Read this post in Français
Here at the World Bank we believe that independent internal evaluation is central to strengthening our work. Rigorous, evidence-based evaluation informs the design of global programs and enhances the development impact of partner and country efforts.
The World Bank Group’s Independent Evaluation Group (IEG) has undertaken a review of the implementation of the 2002 Forest Strategy. The strategy emphasized the positive developmental benefits of forest conservation and management, while strengthening environmental and social safeguards.
The report confirms that the World Bank’s forest work has:
- contributed substantially to positive environmental outcomes;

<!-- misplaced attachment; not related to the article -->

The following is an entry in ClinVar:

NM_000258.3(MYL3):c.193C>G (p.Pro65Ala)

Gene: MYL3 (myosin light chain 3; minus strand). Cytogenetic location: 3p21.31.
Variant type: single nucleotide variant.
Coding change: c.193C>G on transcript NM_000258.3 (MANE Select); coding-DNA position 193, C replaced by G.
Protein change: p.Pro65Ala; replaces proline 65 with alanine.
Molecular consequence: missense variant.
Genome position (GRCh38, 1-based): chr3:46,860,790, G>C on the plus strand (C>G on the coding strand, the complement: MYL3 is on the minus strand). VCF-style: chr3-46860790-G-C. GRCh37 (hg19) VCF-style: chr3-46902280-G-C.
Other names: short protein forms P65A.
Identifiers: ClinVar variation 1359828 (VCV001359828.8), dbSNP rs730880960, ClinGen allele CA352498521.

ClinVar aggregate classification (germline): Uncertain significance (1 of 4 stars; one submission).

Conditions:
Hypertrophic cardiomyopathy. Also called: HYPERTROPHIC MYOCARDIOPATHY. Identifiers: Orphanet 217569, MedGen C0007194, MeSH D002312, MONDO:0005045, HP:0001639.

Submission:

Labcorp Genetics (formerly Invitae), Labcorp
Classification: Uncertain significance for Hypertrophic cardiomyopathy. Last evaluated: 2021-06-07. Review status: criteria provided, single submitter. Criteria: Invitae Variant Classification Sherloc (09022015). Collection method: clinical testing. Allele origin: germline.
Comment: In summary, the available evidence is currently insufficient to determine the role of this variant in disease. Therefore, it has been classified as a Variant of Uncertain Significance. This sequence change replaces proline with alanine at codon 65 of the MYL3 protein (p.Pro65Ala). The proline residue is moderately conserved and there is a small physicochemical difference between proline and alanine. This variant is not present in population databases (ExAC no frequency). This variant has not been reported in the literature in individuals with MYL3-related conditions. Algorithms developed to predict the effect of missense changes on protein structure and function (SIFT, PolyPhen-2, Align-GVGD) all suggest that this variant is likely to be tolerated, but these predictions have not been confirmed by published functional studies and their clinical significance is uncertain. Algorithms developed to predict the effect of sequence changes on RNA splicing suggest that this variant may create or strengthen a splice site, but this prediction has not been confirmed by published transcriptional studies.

- successfully reduced deforestation when forest protected areas are designed and managed by people who live in and around them;
- improved livelihoods, especially through support for participatory forest management initiatives, which involve and empower local communities;
- advanced the rule of law in a sector plagued by patronage, corruption, and rent-seeking by increasing transparency and accountability and by putting environmental standards in place.
But to be most useful, an evaluation must meet a quality standard.
While we agree with some of IEG’s findings, we – and our Board - strongly disagree with others.